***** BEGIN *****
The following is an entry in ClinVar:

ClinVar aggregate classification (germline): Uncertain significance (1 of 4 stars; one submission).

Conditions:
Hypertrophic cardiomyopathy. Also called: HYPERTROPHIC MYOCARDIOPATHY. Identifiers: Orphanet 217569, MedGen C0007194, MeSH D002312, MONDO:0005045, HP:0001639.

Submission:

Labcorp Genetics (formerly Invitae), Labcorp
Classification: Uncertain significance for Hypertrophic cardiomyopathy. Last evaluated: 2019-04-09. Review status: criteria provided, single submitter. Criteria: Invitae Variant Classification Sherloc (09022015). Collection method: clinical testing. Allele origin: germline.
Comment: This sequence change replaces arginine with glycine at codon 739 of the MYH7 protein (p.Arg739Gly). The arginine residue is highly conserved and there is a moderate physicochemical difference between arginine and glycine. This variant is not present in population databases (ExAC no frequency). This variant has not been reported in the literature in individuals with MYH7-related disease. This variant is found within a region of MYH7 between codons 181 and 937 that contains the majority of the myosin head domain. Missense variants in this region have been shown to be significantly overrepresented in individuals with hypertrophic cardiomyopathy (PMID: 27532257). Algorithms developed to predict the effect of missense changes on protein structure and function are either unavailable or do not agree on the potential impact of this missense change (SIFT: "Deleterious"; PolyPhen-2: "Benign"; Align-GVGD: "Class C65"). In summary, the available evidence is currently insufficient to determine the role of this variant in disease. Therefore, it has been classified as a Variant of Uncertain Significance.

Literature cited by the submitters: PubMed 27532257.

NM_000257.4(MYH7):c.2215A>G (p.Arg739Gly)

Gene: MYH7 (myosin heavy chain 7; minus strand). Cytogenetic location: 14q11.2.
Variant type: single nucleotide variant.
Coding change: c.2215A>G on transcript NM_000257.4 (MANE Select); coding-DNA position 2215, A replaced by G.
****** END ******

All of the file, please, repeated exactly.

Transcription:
The following is an entry in ClinVar:

ClinVar aggregate classification (germline): Uncertain significance (1 of 4 stars; one submission).

Conditions:
Hypertrophic cardiomyopathy. Also called: HYPERTROPHIC MYOCARDIOPATHY. Identifiers: Orphanet 217569, MedGen C0007194, MeSH D002312, MONDO:0005045, HP:0001639.

Submission:

Labcorp Genetics (formerly Invitae), Labcorp
Classification: Uncertain significance for Hypertrophic cardiomyopathy. Last evaluated: 2019-04-09. Review status: criteria provided, single submitter. Criteria: Invitae Variant Classification Sherloc (09022015). Collection method: clinical testing. Allele origin: germline.
Comment: This sequence change replaces arginine with glycine at codon 739 of the MYH7 protein (p.Arg739Gly). The arginine residue is highly conserved and there is a moderate physicochemical difference between arginine and glycine. This variant is not present in population databases (ExAC no frequency). This variant has not been reported in the literature in individuals with MYH7-related disease. This variant is found within a region of MYH7 between codons 181 and 937 that contains the majority of the myosin head domain. Missense variants in this region have been shown to be significantly overrepresented in individuals with hypertrophic cardiomyopathy (PMID: 27532257). Algorithms developed to predict the effect of missense changes on protein structure and function are either unavailable or do not agree on the potential impact of this missense change (SIFT: "Deleterious"; PolyPhen-2: "Benign"; Align-GVGD: "Class C65"). In summary, the available evidence is currently insufficient to determine the role of this variant in disease. Therefore, it has been classified as a Variant of Uncertain Significance.

Literature cited by the submitters: PubMed 27532257.

NM_000257.4(MYH7):c.2215A>G (p.Arg739Gly)

Gene: MYH7 (myosin heavy chain 7; minus strand). Cytogenetic location: 14q11.2.
Variant type: single nucleotide variant.
Coding change: c.2215A>G on transcript NM_000257.4 (MANE Select); coding-DNA position 2215, A replaced by G.